You love your location, but you aren’t entirely in love with your home. Standing in the kitchen, you can list out 12 things you’d change about the design, structure, tile, colour, and lighting if given the chance.
For weeks you debate with yourself or your partner the greatest of all debates – do we renovate, or do we rebuild?
You may already be imagining the end product – a fantastic backyard, new pool, modernised industrial ceilings, and a house you love from the inside out. But what most people overlook is the process, the intricacies, and the costs of these projects.
Both options have a blinding allure that we’ve seen many clients entranced by.
With a new build, you’ll have to part with good memories you’ve made in your home, live in a rental house for 6 – 12 months, and manage multiple contractors, architects, and council relationships.
Versus renovating where you’re keeping and improving your used and loved features, and giving your existing house an exciting upgrade. There are still multiple relationships to manage and unforeseen costs to endure, but it’s mostly more manageable than a new build.
Deciding whether renovating or taking on a new build is the right choice is highly dependent on your situation, how much money you are willing to spend, and what you ultimately want to do.
These three tips will inform your decision, so you make the choice that best suits your needs and your dreams.
Most people undertake a home project without taking the time to make a budget they can stick to.
When you fail to budget realistically, you will almost always spend way more than you should, and overpay on the entire project.
The first question to ask is, can you afford a new build? Look at your current expenses weighed against the amount of money you have in the bank to see if a new build is a feasible option.
Check your intentions and ask yourself: What will make me happy? How much trouble are you willing to put yourself through? There are a lot of decisions to be made. Look at the kind of effect people can achieve with The Block or any Bunnings video you can find online.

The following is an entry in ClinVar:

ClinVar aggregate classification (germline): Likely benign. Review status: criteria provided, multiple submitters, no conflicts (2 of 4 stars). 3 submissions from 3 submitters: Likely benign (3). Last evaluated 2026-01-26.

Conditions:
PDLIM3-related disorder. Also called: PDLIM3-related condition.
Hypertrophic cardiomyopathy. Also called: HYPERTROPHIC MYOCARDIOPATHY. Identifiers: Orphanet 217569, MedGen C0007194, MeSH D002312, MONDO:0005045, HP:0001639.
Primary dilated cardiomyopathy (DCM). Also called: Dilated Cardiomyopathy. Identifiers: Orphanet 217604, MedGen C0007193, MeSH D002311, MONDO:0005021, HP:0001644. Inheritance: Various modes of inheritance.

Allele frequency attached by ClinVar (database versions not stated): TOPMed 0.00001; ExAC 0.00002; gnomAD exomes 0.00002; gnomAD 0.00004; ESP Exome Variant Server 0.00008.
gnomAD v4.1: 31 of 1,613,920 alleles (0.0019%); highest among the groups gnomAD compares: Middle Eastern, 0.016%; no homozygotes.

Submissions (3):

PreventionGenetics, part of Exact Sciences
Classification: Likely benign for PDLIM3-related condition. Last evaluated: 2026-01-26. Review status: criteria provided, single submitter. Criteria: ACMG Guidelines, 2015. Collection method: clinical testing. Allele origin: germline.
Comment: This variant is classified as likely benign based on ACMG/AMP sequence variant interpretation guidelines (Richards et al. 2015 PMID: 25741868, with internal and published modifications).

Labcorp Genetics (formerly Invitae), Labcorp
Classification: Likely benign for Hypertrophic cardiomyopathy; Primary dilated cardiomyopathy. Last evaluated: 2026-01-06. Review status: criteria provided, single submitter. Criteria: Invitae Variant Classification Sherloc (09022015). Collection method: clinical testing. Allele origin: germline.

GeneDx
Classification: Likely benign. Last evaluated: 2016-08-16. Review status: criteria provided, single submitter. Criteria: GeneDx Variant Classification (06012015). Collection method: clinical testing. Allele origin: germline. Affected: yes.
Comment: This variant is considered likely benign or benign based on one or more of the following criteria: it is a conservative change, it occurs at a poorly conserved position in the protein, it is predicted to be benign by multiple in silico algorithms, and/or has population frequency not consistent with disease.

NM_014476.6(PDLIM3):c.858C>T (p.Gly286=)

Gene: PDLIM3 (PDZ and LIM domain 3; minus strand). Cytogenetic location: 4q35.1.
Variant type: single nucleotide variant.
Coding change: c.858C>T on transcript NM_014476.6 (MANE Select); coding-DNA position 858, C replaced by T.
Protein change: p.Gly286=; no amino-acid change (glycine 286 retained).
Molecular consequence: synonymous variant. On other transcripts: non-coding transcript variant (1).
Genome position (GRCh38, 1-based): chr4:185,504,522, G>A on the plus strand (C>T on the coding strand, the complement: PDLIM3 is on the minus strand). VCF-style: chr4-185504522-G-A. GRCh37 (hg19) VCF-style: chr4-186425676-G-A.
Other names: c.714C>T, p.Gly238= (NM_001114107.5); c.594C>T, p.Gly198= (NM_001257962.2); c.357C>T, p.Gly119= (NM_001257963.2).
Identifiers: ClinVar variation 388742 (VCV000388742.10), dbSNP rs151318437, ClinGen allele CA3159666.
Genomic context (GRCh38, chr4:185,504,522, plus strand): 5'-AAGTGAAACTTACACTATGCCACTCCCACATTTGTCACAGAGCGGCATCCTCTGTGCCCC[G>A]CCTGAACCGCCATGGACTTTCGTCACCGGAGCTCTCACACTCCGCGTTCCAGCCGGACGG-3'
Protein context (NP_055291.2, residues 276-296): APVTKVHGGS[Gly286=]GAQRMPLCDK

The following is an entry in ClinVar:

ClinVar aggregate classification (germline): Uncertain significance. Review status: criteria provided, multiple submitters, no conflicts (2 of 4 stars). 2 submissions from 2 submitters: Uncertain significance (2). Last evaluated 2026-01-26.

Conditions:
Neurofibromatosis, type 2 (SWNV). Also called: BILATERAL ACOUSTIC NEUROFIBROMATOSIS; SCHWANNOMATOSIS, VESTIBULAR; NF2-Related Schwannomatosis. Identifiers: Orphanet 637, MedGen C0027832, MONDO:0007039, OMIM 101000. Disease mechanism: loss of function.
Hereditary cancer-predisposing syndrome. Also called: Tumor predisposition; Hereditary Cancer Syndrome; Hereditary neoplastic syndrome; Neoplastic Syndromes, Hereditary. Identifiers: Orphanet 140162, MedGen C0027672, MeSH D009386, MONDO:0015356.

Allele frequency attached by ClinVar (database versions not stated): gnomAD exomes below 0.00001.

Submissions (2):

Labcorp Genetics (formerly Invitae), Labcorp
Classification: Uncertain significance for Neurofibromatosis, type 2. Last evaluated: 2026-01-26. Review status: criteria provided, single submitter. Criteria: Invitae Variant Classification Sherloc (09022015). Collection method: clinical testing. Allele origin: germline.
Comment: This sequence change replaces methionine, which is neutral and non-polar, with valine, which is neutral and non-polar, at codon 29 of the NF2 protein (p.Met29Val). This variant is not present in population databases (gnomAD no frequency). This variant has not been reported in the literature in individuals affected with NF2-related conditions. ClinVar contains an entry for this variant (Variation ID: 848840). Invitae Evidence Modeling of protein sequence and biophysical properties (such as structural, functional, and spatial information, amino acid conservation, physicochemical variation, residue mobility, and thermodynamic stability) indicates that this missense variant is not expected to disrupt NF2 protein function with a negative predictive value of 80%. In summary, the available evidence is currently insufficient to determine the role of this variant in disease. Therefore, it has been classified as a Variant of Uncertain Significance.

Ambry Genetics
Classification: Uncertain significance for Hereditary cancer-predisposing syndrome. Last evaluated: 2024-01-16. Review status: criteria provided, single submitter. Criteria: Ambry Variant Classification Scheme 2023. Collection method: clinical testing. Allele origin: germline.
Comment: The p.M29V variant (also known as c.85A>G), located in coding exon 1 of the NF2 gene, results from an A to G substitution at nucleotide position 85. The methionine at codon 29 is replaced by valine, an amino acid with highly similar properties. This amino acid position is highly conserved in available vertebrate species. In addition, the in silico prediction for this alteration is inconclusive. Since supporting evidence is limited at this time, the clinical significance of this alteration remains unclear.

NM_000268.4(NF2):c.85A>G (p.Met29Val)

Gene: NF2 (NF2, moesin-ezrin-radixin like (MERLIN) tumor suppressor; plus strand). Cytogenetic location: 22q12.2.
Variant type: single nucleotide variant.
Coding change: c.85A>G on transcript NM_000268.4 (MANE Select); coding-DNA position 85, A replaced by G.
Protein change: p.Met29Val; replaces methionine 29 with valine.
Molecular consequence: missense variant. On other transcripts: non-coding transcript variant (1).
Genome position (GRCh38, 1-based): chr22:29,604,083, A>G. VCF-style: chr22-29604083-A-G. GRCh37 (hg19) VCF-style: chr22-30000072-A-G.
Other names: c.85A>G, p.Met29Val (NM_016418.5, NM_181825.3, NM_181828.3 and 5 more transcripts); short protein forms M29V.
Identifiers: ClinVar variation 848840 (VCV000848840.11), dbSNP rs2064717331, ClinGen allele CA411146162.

Review your lifestyle wish list – what are the essential elements you must-have for the lifestyle you dream of? A big backyard with a luxurious pool, or an airy living room with a little reading nook.
Finally, consider the practicality of your project idea. From a budget standpoint, renovating will almost always give you more bang for your buck. But there’s also council consideration, environmental impact, time, builder relationships, and choosing the right architect for your project.
If you’ve got time and budget, and are ready to walk away and come back to a brand new lifestyle, go for a new build.
Renovations on the other hand will be more cost-effective, maintain the integrity of the building you’ve loved, and are a lifestyle improvement instead of a yearlong overhaul.
Doing a total demolition can sound like the most comfortable option. With a blank slate, you can build whatever you want, how you want!
Not exactly. Undertaking a new building project for your home can take months to get council approval. Then you have to rent a new space for six months to a year before moving into your brand new space.
That’s a lot of extra time and expenses if you’re looking to make quality changes without a lot of hassle.
Carefully assess the space in and around your home. What do you have to work with? Are there any restrictions on what you’d be able to do with a new build? Consult an architect about the changes you want to make and see if they can be done without tearing your walls down first.
If you choose to renovate, you’ve got the benefit of maintaining the home you’ve made many memories in, while still making the improvements you’ve always wanted to make. You won’t have to move out for months, and council approval on renovations only takes one to two weeks.
Unless you’re dissatisfied with everything about the house or the structural integrity is a danger to you and your family, consider doing what you can with what you have in your space already.
Aside from the space, it’s crucial to consider all of the space outside as well.
If you want to do a full knockdown and rebuild, have the right experts survey the land around your home. Would removing the current structure and putting a bigger one in its place have a negative environmental impact? Will extending the back deck ten extra feet bring the roof crashing down?
Bring your plans forward for council approval as quickly as possible. Nothing would be worse than halting your building project because it has a disastrous effect on the surrounding area or destroys what was supposed to be a heritage home.
Often people don’t want to leave their block because they love the area, and their kids go to school with friends down the road, so they opt for adding on space through renovations or building a more prominent home altogether. Either way, you have to make sure you’re renovating or building within logistical and legal boundaries.
And if what you want is a massive downsizing of space, the best option could be buying a smaller home altogether.
But, if what you want is a grand mansion, it may be easier to buy one that already exists.
Making any improvement in your living situation is exciting, no matter how small or big the scale. But, before you deflate your excitement by taking on a dreadful process because you weren’t prepared, consider these three things.
An informed decision will ensure you are prepared for managing a new building project or taking on renovations that bring your home visions to life for a fraction of the cost.